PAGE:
Just like postseason football tends to change things for coaches and players, adding urgency, desperation and aggression to the mix, the postseason brings changes for CFL Fantasy as well, with a smaller player pool to draw from and a smaller Fantasy roster to fill out. CFL Fantasy players need only one player at each position in the postseason but have just a $30K budget to work within. Every decision is just a little more important in the postseason version of CFL Fantasy contests.
There’s a four-point variance between first and fourth in the quarterback projections, but the salaries flow accordingly, making them all similar values. This week, the best offences face tougher defensive matchups and the better defensive matchups are somewhat less enticing due to the quarterbacks drawing them. Throughout the projections this week, I’ll be referencing stats through Week 15 of the season, as Week 16 brought a lot of noisy data from backup players and resting stars. All four offences also get a somewhat equal downgrade in pace due to the four defences being in the top-five in the league in terms of plays allowed per game.
Jeremiah Masoli had a tremendous second half of the 2021 season and hopefully silenced his doubters for a while. Unfortunately, he draws an Alouettes’ defence that allowed just 51 plays per game to opposing offences through Week 15. The Ticats were one of the lowest-paced offences to begin with (53.4), so that downgrade may limit their opportunities significantly on Sunday. Montreal allowed league average rates of yards (7.93) and TDs per attempt through the air this season as well, so there’s nothing that screams “high-efficiency matchup” here either. Masoli is a fine play on Sunday versus Montreal, but there are reasons to doubt his upside as a $10K play.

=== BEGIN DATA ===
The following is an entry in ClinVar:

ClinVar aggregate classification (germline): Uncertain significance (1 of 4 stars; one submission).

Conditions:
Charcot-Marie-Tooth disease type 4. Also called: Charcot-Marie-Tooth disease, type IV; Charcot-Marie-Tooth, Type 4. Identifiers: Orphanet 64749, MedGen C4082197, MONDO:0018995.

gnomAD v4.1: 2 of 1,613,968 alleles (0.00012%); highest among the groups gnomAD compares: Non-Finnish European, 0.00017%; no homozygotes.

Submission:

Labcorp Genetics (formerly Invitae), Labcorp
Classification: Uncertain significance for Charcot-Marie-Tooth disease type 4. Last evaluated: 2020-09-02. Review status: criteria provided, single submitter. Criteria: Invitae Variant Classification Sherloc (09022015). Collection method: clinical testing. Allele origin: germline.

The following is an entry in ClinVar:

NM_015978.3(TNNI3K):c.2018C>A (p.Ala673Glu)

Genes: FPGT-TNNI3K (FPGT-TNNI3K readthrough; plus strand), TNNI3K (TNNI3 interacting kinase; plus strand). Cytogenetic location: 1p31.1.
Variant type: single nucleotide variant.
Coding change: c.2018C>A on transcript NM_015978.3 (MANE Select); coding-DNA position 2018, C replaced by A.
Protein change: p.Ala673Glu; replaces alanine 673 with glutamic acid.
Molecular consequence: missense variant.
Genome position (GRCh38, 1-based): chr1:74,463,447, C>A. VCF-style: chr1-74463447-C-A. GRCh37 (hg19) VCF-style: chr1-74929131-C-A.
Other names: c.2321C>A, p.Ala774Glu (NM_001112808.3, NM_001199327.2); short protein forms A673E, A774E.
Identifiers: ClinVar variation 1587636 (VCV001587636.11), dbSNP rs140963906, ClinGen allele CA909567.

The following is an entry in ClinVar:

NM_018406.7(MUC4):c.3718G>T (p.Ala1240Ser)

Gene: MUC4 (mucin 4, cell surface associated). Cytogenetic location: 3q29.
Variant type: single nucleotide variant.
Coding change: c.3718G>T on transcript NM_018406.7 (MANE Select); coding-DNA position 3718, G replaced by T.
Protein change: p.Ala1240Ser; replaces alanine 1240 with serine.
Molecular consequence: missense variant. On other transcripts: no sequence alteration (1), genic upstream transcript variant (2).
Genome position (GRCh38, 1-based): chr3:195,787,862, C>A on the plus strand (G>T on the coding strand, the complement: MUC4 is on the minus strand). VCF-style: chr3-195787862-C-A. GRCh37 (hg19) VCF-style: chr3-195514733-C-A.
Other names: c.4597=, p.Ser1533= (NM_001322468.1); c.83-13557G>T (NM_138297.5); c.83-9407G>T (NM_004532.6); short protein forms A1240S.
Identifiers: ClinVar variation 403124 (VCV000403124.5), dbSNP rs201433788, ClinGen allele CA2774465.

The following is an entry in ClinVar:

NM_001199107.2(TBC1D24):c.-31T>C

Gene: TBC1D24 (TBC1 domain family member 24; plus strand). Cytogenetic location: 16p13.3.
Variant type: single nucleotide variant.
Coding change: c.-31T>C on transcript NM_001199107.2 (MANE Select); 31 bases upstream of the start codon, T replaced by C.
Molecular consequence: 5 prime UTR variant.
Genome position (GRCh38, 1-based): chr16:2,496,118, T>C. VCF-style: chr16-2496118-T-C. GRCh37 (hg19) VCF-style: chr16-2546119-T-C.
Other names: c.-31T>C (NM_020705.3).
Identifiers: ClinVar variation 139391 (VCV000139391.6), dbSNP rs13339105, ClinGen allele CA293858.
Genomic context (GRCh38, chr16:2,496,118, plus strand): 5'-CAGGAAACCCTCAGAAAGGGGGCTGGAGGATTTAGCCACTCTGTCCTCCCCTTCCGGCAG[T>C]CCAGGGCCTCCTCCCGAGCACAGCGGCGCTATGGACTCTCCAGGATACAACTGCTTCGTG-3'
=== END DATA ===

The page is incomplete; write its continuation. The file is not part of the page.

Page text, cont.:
Cody Fajardo isn’t much less expensive than Masoli and he comes with even more caveats. This season, the Riders were the second-worst passing offence in the CFL, behind only Ottawa, in averaging just 7.33 yards per attempt and 14 total scores through the air. The Stampeders allowed the second-fewest passing TDs and third-fewest passing yards per attempt to opposing QBs, so the matchup is as tough as it gets outside of Winnipeg.
Much of Fajardo’s value is predicated on his rushing abilities and the likelihood that he runs with reckless abandon in the playoff atmosphere at Mosaic Stadium because the math doesn’t line up for it to be a great passing day for the Green and White.
Trevor Harris has shown the ability to pass for 300-plus yards and multiple scores in his time in the CFL, but he has yet to do that for the Alouettes during his tenure there. He does have eight touchdowns to just two interceptions, though and given that two of his starts came against Winnipeg, that is pretty impressive. Montreal projects for the most passing TDs per attempt this week, given their unnatural scoring efficiency through the air this season, but the fact Harris couldn’t get over 300 yards even versus Ottawa is a reason for some concern. The Ticats allowed a below-average rate of yards per pass attempt (7.72) as well as the third-lowest rate of passing TDs per attempt, though, so the going may be tough this weekend in Hamilton.